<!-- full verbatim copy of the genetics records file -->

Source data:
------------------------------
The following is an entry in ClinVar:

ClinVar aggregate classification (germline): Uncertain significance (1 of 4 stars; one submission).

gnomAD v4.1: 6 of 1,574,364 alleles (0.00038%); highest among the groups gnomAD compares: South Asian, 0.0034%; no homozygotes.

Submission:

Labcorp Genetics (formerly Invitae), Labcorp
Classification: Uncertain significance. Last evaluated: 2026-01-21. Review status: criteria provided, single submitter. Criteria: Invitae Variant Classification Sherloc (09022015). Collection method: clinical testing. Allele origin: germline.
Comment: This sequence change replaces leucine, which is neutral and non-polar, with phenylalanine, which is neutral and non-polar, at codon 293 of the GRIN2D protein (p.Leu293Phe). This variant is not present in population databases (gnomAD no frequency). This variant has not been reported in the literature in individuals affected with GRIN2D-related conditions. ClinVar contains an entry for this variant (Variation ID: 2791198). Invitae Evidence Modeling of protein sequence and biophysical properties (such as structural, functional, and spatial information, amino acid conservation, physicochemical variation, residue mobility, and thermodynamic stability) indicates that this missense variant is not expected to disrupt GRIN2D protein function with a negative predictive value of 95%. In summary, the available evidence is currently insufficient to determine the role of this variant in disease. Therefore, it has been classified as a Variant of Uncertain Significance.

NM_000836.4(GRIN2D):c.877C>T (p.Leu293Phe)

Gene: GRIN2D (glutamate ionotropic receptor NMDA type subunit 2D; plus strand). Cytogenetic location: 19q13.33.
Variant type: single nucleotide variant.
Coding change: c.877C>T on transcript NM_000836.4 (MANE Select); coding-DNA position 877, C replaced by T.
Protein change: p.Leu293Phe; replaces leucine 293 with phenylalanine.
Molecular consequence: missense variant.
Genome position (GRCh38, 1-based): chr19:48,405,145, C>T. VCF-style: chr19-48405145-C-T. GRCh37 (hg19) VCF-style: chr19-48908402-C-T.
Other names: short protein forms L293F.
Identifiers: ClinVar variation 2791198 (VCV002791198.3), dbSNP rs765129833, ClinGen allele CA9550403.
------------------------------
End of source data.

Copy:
The following is an entry in ClinVar:

ClinVar aggregate classification (germline): Uncertain significance (1 of 4 stars; one submission).

gnomAD v4.1: 6 of 1,574,364 alleles (0.00038%); highest among the groups gnomAD compares: South Asian, 0.0034%; no homozygotes.

Submission:

Labcorp Genetics (formerly Invitae), Labcorp
Classification: Uncertain significance. Last evaluated: 2026-01-21. Review status: criteria provided, single submitter. Criteria: Invitae Variant Classification Sherloc (09022015). Collection method: clinical testing. Allele origin: germline.
Comment: This sequence change replaces leucine, which is neutral and non-polar, with phenylalanine, which is neutral and non-polar, at codon 293 of the GRIN2D protein (p.Leu293Phe). This variant is not present in population databases (gnomAD no frequency). This variant has not been reported in the literature in individuals affected with GRIN2D-related conditions. ClinVar contains an entry for this variant (Variation ID: 2791198). Invitae Evidence Modeling of protein sequence and biophysical properties (such as structural, functional, and spatial information, amino acid conservation, physicochemical variation, residue mobility, and thermodynamic stability) indicates that this missense variant is not expected to disrupt GRIN2D protein function with a negative predictive value of 95%. In summary, the available evidence is currently insufficient to determine the role of this variant in disease. Therefore, it has been classified as a Variant of Uncertain Significance.

NM_000836.4(GRIN2D):c.877C>T (p.Leu293Phe)

Gene: GRIN2D (glutamate ionotropic receptor NMDA type subunit 2D; plus strand). Cytogenetic location: 19q13.33.
Variant type: single nucleotide variant.
Coding change: c.877C>T on transcript NM_000836.4 (MANE Select); coding-DNA position 877, C replaced by T.
Protein change: p.Leu293Phe; replaces leucine 293 with phenylalanine.
Molecular consequence: missense variant.
Genome position (GRCh38, 1-based): chr19:48,405,145, C>T. VCF-style: chr19-48405145-C-T. GRCh37 (hg19) VCF-style: chr19-48908402-C-T.
Other names: short protein forms L293F.
Identifiers: ClinVar variation 2791198 (VCV002791198.3), dbSNP rs765129833, ClinGen allele CA9550403.